This post is part of a series about WCF extensibility points. For a list of all previous posts and planned future ones, go to the index page.
Moving down to the list of the extensibility points, the IInstanceProvider is actually quite useful when you have a service class which needs some initialization data. In most of the WCF service examples I’ve seen in the web, they’re simple classes, almost self-contained, which didn’t have any external dependencies. The default instancing behavior for WCF (simply call the parameter-less constructor for the service class) works perfectly in those cases. However, there are quite a few scenarios where this is not the case – the service depends on some database, the service class needs to listen to some external events, or we want to initialize the service class with a different parameter depending on the situation where it’s being used (or even on the incoming message which is being sent to it) – and the instance provider interface is the hook that the WCF extensibility provides to allow us total control over the instantiation of the service class. Another scenario where this may be useful is that if the service class only has a default constructor, but it does some heavy initialization, so you may want to create a pool of service instances – the instance provider can help in this case as well.
Public implementations in WCF
None. As with most runtime extensibility points, there are no public implementations in WCF. There are many internal implementations, such as the default System.ServiceModel.Dispatcher.InstanceProvider, which uses the default constructor for the service type to create the instances.
The IInstanceProvider has two overloads of the GetInstance method used to create a new instance of the service class. The first one receives only an InstanceContext object, while the second one also receives an instance of the Message object which represents the request which is going to be sent to the service. In practice, the first one is seldom invoked – I could find in Reflector some code paths which called that one, but I couldn’t actually make a service in which that method was invoked after trying for about 30 minutes. It’s possible that it is invoked by some obscure code path, so if you’re implementing a custom one, and on the GetInstance(InstanceContext) you simply delegate the call to the other overload passing a null message, it’s nice to have the code consider that the message may in fact be null.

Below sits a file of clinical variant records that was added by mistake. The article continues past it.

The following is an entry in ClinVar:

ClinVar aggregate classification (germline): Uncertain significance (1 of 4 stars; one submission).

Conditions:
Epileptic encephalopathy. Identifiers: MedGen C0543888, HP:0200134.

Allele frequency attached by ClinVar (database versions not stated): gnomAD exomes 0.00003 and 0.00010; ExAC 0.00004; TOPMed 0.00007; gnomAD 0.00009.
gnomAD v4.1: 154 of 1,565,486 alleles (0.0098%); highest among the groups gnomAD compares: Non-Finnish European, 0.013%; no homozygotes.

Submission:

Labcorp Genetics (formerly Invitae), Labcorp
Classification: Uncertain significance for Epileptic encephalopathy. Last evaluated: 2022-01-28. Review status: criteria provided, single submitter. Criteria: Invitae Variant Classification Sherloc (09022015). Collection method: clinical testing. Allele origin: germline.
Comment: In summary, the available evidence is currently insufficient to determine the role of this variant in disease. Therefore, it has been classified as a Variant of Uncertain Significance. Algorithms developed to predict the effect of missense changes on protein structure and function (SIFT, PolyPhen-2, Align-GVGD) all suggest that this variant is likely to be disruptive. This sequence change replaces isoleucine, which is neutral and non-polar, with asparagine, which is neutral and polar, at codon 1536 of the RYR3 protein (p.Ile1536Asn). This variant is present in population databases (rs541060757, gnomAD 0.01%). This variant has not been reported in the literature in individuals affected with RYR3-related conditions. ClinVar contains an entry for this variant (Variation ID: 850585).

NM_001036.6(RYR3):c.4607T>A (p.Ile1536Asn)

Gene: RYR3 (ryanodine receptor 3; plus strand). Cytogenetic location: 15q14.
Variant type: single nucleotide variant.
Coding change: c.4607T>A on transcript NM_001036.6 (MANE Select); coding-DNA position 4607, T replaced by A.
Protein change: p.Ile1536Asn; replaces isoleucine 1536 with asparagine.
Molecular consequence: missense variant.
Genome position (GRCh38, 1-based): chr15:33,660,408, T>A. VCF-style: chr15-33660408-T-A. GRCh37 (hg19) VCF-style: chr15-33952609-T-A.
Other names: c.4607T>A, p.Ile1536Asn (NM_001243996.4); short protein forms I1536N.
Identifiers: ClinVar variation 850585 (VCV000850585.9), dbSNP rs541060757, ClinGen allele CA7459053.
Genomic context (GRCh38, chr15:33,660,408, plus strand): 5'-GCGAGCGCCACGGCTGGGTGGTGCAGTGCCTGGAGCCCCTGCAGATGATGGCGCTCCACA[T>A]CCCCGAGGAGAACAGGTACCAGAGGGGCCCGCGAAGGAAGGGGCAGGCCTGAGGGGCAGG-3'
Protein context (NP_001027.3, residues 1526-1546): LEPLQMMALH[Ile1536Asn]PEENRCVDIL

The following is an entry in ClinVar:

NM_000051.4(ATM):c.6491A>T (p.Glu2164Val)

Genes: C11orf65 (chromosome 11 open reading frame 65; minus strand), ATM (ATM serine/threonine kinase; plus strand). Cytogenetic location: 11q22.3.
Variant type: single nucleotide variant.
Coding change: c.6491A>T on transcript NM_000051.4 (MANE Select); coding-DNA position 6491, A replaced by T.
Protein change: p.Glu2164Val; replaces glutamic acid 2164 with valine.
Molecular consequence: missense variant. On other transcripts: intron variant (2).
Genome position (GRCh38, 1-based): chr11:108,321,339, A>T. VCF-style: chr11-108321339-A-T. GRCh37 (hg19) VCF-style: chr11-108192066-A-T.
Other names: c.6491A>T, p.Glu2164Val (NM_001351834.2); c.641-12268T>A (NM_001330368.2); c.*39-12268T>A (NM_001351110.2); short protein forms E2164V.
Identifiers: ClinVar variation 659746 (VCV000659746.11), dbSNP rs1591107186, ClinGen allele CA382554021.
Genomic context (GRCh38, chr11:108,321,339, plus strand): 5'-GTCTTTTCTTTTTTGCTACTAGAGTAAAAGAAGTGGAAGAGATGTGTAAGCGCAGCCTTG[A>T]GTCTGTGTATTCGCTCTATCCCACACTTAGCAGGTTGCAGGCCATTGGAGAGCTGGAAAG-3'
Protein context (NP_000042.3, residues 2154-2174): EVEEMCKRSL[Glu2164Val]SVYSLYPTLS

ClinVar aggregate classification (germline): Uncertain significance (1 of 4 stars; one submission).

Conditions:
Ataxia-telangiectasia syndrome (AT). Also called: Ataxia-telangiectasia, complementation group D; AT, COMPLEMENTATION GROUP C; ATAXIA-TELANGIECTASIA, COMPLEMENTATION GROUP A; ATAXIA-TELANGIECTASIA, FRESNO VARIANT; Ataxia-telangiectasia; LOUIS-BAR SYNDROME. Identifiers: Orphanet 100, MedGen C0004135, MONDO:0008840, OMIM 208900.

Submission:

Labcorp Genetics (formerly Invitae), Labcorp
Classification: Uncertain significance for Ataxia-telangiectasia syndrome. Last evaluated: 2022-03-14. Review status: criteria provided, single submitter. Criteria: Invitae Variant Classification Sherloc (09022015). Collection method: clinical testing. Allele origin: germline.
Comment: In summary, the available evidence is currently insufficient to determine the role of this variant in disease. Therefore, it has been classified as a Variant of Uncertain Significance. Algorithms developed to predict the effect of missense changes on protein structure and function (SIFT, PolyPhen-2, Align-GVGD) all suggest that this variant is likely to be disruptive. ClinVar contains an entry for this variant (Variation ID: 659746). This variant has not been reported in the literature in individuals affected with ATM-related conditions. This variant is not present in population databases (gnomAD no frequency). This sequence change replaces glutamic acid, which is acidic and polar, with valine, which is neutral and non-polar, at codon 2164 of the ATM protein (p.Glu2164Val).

The need for a new instance of the service class depends on the instancing mode of the service. For services with the PerCall mode, a new service instance (with a call to GetInstance) will be created for every new request coming from the client; for PerSession services, whenever a request which creates a session new session arrives, a new service instance is created, but subsequent requests for the same session will continue using the same service instance (if the binding does not support sessions, then a PerSession instance context mode becomes PerCall). Services with InstanceContextMode.Single actually do not use the instance provider – the service instances must be passed to the service host constructor, or the service class needs to have a parameter-less constructor which will be used to create the singleton instance.
When the WCF runtime is done with the service object, it will call ReleaseInstance on the provider, which can be useful if the service class has some dependencies which it needs to dispose of, or in a pooling scenario, where the code can then return that service instance to the pool of available instances.
How to add instances providers
Instance providers only apply at the server side, and they’re bound to the endpoint dispatcher, and available at the DispatchRuntime object. They’re typically defined as either service or endpoint behaviors, as in the example below.